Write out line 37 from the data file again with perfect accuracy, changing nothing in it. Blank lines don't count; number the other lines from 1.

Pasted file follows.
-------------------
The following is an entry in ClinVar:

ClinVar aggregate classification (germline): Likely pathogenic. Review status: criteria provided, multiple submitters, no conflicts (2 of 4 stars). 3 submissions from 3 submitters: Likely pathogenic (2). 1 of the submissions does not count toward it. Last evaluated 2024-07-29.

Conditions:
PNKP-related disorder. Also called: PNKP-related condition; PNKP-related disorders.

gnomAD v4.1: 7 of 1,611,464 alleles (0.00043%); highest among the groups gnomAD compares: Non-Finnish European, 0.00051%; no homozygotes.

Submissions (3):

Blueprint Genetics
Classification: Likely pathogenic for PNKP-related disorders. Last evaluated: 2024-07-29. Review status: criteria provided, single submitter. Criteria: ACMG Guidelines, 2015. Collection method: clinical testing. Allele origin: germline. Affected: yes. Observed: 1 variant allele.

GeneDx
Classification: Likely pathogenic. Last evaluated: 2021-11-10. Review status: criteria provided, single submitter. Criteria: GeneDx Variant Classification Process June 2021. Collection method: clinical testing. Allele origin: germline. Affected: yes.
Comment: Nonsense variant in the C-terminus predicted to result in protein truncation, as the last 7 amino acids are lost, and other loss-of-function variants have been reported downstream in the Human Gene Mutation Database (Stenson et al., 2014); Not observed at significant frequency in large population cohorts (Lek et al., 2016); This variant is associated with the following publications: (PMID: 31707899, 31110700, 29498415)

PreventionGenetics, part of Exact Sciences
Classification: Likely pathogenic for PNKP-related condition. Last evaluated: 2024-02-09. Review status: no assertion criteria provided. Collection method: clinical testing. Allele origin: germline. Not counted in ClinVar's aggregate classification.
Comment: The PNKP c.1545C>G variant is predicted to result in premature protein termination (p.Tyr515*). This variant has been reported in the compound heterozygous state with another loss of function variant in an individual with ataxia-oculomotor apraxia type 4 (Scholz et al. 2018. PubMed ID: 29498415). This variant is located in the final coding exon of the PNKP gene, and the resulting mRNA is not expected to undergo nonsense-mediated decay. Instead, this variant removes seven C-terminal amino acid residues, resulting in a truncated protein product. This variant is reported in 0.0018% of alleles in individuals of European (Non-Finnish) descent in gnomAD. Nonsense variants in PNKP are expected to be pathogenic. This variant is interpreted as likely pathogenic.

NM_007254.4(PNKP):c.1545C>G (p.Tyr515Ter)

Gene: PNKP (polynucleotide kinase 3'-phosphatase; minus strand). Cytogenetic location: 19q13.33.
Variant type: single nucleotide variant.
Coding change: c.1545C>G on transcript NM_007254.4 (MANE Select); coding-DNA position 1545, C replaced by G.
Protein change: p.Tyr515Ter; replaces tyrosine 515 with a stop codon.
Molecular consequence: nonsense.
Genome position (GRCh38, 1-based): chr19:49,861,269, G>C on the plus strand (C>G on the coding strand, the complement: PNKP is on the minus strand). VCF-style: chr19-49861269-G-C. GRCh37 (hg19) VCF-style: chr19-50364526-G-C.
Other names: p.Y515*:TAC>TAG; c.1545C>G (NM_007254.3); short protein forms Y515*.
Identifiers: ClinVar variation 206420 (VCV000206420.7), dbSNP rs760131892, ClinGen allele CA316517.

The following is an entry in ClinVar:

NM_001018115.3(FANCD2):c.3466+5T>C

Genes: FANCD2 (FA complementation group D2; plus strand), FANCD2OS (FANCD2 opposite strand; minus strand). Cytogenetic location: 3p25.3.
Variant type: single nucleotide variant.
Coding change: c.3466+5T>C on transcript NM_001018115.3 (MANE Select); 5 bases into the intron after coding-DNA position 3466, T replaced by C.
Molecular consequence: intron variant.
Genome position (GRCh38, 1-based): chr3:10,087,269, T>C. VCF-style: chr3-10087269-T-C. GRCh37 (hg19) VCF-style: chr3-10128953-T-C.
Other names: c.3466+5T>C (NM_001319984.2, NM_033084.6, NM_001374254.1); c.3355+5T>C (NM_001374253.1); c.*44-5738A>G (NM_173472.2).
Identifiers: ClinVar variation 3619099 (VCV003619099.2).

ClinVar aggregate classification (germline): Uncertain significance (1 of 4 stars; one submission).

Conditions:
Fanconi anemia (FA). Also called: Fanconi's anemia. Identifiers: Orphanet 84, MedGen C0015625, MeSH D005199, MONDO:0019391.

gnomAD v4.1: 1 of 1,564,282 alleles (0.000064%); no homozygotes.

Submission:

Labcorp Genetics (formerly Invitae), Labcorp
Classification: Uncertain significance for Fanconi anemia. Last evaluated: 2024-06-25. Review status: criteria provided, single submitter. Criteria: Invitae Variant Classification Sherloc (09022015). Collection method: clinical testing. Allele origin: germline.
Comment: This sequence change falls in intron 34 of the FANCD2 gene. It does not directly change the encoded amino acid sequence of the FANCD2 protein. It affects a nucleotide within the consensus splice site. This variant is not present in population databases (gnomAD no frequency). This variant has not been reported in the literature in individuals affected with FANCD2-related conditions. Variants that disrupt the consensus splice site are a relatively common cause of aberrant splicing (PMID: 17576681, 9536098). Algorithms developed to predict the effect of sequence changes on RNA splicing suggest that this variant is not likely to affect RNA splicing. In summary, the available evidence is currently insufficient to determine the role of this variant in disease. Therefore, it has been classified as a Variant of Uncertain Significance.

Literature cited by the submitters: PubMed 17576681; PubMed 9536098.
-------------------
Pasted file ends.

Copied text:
Submission: